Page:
Milestone’s toy auction featuring Mark Smith collection draws international interest, tops $500K

Published on

Pedal cars took the lead, with an American National Deluxe Coupe with luxury appointments cruising to $66,000

WILLOUGHBY, Ohio – Milestone Auctions gave collectors what they wanted on September 24th, rolling out a diverse offering of antique and vintage toys from the Mark Smith collection along with high-quality additions from several other consignors. The 755-lot sale was active from start to finish, with many international bidders taking part. After a long but rewarding day at the podium, auctioneer and company co-founder Miles King closed the books at $505,200 (inclusive of buyer’s premium).

American National Deluxe Coupe pedal car, luxury version with opening doors, sliding windows, interior upholstery and curtains. Length: 68 inches. Sold for $66,000 against an estimate of $20,000-$40,000
American National Deluxe Coupe pedal car, luxury version with opening doors, sliding windows, interior upholstery and curtains. Length: 68 inches. Sold for $66,000 against an estimate of $20,000-$40,000

Variety was the watchword for this auction, which ran the gamut of today’s most popular toy categories, including motorcycles, racers, American cast-iron, tin and pressed-steel vehicles; German and Japanese postwar battery-ops, gas-powered tether cars, and more. Many elusive examples were in the mix, and a healthy percentage came with their desirable original boxes. 

Rare pedal cars from the early days of motoring dominated the day, with a swanky American National Deluxe Coupe pedal car in the lead. Boasting every possible luxury option, including opening doors, sliding windows, a dashboard with simulated gauges, and interior upholstery and curtains, the 68-inch car was presented with a $20,000-$40,000 estimate. Well aware of its rarity, collectors pushed it to a final price of $66,000.

Another scarce production was the early, all-original Gendron chain-drive Packard pedal car with a steel body and wood radiator, tires and frame. Its paint was 100% original, and it was so complete, it even retained its Gendron Wheel Co factory decal. Against a pre-sale estimate of $8,000-$12,000, it glided to a stop at $24,000.

Big boys love their Buddy ‘L’s. With their hefty pressed-steel construction and authentic look, they’re classic automotive toys and never have a problem finding a new owner. A scarce Buddy ‘L’ 1-ton Express Truck with original black paint, red spoked wheels and factory decals came to the podium with expectations of landing in the $1,000-$1,500 range. But fueled by aggressive bidders, the 14-inch-long “flivver” put it into overdrive and sped to an impressive $7,200 finish.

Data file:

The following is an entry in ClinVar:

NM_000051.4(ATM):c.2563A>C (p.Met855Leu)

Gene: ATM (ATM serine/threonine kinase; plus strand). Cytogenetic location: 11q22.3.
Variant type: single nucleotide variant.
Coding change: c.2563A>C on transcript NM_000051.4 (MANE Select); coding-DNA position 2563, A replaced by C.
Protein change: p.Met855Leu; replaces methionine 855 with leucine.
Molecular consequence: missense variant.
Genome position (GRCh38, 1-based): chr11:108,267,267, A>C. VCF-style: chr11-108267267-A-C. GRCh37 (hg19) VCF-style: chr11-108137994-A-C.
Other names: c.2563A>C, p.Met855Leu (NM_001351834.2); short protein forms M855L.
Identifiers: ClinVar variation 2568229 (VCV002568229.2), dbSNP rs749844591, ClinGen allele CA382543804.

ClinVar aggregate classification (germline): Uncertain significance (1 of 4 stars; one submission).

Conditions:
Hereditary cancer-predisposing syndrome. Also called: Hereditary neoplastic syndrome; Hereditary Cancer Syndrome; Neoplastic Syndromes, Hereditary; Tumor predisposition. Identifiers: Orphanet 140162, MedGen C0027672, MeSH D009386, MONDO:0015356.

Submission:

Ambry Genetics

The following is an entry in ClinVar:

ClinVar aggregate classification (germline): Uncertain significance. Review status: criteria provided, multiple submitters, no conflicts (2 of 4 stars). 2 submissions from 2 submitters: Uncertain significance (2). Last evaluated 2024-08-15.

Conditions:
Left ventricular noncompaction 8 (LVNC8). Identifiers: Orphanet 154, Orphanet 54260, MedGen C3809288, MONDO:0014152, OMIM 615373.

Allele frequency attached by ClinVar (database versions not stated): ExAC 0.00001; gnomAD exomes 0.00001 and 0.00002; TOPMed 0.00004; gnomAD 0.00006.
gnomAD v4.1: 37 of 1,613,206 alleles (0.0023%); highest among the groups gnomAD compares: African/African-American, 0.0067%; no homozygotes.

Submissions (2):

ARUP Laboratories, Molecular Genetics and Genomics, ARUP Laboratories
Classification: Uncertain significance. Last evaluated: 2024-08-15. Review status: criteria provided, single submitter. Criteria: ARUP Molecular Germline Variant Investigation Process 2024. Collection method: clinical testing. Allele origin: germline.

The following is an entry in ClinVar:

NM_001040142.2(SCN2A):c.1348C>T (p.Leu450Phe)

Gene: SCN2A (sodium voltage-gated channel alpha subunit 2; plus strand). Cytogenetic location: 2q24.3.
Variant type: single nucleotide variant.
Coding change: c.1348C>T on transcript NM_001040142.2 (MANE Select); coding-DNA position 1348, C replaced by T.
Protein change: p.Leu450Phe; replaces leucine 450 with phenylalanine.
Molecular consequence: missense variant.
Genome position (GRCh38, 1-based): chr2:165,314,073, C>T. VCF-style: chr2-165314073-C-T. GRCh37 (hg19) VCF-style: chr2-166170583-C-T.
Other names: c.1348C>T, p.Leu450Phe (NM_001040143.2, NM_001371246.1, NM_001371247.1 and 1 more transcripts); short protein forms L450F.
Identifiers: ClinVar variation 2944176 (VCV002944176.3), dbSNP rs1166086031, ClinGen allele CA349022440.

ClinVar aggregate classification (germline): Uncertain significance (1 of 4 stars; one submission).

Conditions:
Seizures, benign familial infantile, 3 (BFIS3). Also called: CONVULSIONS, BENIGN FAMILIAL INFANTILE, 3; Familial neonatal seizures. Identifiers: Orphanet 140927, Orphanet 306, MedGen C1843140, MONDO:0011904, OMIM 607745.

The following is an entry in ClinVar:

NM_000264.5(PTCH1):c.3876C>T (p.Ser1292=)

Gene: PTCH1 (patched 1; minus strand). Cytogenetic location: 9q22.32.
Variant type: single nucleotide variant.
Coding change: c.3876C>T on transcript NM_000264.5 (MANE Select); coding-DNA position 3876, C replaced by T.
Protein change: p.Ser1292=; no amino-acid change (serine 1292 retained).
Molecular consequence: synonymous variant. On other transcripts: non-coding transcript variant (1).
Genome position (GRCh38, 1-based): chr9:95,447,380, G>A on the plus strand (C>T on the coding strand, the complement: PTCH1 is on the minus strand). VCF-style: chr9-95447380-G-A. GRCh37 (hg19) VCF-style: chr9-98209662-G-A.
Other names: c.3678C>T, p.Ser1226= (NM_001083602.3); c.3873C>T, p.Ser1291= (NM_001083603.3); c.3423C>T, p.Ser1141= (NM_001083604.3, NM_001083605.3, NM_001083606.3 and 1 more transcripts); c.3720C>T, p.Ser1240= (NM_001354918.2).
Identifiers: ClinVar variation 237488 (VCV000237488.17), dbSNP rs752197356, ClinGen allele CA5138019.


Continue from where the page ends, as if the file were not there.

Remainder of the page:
More than a dozen gas-powered “tether” racers were offered. The cars gained their name from the fact that, before the days of being raced on tracks, they were raced one at a time while tethered. Such racers enjoy a fanatical following, said Miles King, because they’re “as close as you can get to feeling like you’re a professional driver without actually being behind the wheel.” Many bidding cards were in the air for a 17-inch-long Domo Maserati gas-powered tether racer in wonderful all-original condition. Made in Trino, Italy, and exhibiting the modern Italian styling of its period, the racer crossed the finish line at $6,600 against an estimate of $2,000-$4,000.

All original and never played with, a beautiful Kingsbury wind-up Golden Arrow Racer with its original pictorial box had another exciting bonus: the original factory tag with an image of Major H.O.D Segrave. The toy authentically replicates the streamlined racer driven by Major Henry Segrave in March 1929 when he broke the world land speed record at Daytona Beach, Florida. Clocking at 231.45 m.p.h., Segrave beat the existing record held by American Ray Keech and won a new distinction for his native United Kingdom. Ninety-three years after its release, the Golden Arrow toy racer still charms collectors. The example at Milestone’s sale commanded nearly twice its high estimate, selling for $1,980. Another Kingsbury production that found favor was a pressed-steel clockwork wrecker truck in never-played-with condition. It sold for $3,000.

Rough-tough construction toys of the postwar era are seldom seen at auction in all-original, unplayed-with condition, but there were several that met that description in the September 24 sale, and they attracted strong bidding. An Ideal Fix-It Tow Truck, complete with parts, tools and its original box sold for $1,260 against an estimate of $300-$500; while a Marx battery-operated 18-inch-long Giant Bulldozer, new/old stock in its still-sealed original box, realized $4,920, which was more than 12 times the high estimate. A flawless Tonka #103 3-piece Fire Department set with accessories and its original box garnered $900 against a $200-$400 estimate.

The auction was full of nice discoveries, like a vintage Clarke Troller 1.3hp toy outboard motor made between 1938 and 1940. All original and unusually complete, it retained its correct carrying case, manual and accessory box. Against a $1,000-$2,000 estimate, it pulled into port with a winning bid of $5,040.
To discuss consigning a collection or individual item to Milestone’s next toy auction, please call 440-527-8060 or email [email protected]. All enquiries are kept strictly confidential. Visit Milestone online at

Media Source

More in the auction industry